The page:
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‘Tell it like it is,’ we say today. Henry Lawson claimed that style as his own 118 years ago in his 1897 poem The Writer’s Dream. For a decade before the poem was published, Lawson had already established himself as the voice of ordinary Australians. With his keen, sensitive eye and dry, honest tone, he wrote of the hardships of life in the Australian bush, the plight of the poor in the city, the fight for a republic, the strength and bravery of women, the mateship and larrikinism of men, all ‘for the sake of the truth’. Telling it like it was.
Henry Lawson (1867–1922) was born in a tent in Grenfell, on the New South Wales goldfields, and had a tough childhood, moving around with his family while his father pursued gold, and helping his mother run the family selection in his father’s absence. Shy and partially deaf, Lawson had only three years of formal education and yet, encouraged by his mother, with whom he moved to Sydney following the end of his parents’ marriage, he began writing poetry and short stories.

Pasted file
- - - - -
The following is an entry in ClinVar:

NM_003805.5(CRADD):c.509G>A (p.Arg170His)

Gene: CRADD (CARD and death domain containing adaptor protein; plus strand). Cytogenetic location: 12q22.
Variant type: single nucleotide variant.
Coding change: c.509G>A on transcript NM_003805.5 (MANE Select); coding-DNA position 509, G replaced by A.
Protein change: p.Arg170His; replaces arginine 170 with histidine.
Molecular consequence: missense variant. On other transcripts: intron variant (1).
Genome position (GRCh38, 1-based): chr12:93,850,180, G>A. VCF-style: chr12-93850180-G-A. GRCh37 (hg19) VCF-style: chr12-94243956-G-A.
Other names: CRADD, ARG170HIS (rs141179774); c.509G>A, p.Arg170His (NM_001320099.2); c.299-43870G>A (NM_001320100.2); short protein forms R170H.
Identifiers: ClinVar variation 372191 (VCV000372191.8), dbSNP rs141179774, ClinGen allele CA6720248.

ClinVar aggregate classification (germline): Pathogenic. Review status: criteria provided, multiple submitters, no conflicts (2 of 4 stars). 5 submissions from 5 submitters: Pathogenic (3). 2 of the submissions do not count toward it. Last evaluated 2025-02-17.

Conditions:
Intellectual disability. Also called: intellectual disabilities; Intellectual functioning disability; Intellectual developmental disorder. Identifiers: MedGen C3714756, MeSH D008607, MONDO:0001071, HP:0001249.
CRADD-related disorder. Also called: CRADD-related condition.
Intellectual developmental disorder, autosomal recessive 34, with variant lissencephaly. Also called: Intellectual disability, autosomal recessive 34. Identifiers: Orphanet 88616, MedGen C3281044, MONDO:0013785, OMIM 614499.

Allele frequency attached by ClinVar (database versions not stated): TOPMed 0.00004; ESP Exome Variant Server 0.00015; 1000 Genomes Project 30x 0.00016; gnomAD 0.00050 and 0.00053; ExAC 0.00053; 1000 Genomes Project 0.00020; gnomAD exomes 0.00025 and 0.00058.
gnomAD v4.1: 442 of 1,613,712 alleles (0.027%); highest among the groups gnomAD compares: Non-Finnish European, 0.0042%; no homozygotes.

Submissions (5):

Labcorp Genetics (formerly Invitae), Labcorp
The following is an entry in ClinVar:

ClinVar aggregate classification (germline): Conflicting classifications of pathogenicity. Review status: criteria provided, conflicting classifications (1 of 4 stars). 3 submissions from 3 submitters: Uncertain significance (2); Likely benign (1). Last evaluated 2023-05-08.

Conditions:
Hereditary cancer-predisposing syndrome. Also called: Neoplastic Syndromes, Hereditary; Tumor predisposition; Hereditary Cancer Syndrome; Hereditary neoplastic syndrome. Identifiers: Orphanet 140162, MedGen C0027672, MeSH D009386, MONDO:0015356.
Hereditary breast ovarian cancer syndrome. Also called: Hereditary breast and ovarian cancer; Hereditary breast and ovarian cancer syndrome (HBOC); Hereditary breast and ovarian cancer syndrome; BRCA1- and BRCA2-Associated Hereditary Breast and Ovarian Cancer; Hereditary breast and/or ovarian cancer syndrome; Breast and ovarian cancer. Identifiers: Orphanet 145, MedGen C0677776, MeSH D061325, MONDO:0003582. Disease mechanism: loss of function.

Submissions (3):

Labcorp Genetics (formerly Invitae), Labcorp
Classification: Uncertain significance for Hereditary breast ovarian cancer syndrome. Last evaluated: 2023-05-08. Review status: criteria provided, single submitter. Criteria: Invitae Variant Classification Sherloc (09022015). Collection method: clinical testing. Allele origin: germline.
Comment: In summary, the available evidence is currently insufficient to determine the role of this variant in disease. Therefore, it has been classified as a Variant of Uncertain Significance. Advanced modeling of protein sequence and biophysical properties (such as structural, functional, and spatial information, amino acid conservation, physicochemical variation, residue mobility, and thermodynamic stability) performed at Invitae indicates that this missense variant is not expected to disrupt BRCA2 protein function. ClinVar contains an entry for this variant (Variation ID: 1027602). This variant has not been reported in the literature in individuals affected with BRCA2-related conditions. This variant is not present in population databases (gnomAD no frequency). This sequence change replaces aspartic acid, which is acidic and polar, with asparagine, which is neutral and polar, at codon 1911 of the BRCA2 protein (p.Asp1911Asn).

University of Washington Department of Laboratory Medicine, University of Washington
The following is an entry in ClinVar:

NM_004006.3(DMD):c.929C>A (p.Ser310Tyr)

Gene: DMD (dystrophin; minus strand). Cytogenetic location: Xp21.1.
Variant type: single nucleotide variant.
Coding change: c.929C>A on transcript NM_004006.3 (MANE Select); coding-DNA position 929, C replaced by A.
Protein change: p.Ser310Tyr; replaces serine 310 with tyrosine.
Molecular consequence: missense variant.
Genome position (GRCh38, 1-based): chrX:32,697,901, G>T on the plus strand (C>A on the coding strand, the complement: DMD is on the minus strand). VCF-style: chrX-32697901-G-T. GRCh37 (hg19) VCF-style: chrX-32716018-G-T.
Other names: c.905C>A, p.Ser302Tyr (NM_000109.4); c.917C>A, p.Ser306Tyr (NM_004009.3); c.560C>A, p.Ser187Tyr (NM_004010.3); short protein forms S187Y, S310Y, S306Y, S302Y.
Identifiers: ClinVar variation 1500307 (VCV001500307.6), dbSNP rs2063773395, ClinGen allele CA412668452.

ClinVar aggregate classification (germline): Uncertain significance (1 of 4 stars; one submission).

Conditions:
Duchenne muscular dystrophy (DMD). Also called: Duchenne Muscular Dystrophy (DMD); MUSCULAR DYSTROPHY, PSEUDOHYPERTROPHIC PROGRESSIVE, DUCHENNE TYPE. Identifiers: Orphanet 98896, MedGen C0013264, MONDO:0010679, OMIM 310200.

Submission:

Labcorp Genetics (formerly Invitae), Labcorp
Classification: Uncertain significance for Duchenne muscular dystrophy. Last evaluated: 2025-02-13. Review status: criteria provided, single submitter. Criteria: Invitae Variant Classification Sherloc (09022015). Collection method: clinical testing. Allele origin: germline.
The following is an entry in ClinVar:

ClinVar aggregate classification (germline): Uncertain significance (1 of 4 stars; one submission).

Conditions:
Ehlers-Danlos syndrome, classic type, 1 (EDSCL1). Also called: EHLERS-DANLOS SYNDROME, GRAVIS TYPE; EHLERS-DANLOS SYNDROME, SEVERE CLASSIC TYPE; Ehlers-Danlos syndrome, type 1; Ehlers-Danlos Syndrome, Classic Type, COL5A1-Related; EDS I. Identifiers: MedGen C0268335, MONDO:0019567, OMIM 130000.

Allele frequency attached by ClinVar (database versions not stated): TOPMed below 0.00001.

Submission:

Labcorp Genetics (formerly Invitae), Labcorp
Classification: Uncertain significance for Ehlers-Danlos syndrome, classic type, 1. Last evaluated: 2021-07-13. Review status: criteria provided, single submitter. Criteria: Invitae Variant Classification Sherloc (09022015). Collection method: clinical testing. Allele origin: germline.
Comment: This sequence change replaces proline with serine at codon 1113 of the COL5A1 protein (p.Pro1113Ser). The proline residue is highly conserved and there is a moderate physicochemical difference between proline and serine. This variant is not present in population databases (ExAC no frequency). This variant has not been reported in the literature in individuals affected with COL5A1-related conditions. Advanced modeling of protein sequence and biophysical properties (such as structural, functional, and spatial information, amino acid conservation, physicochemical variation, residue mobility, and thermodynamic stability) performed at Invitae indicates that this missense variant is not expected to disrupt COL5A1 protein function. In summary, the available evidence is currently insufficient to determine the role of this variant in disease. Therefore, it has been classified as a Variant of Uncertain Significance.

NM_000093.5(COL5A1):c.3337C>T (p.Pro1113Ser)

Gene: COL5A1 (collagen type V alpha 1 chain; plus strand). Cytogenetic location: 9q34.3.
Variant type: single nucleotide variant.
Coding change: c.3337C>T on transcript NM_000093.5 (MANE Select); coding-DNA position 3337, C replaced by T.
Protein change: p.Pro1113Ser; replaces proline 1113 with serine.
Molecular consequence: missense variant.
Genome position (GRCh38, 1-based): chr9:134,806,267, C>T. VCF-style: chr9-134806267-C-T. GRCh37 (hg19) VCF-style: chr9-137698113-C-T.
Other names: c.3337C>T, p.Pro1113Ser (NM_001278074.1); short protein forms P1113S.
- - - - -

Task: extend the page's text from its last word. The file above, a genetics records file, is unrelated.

Lawson’s first poem, A Song of the Republic, was published in Sydney’s influential Bulletin magazine in 1887, followed by his first short story, His Father’s Mate, a year after. Lawson’s first book, Short Stories in Prose & Verse, was published in 1894. Over the following years, Henry Lawson’s literary reputation grew as he contributed to several Australian magazines and newspapers, had successful works published such as While the Billy Boils and Joe Wilson and His Mates, and helped to form a sense of the nation’s identity through his city and country stories, characters and ideals.
But Lawson had a weakness for alcohol that, combined with a constant need for money, would darken his creative days. While he married and had two children, travelling to London to build his readership, Lawson returned to Australia a battered spirit. His last years were spent in and out of jail and sanatoriums as he continued to battle the alcoholism and depression that had marred his life, yet throughout that time he continued writing.
After he died in 1922 following a brain haemorrhage, Henry Lawson was honoured with the first state funeral for a writer in Australia. Mourners from all walks of life attended the ceremony, a physical reflection of the scope of Lawson’s subject matter and appeal.
Henry Lawson’s unforgettable works are still read and discussed by many; his insightful words still quoted. The power of his pen continues.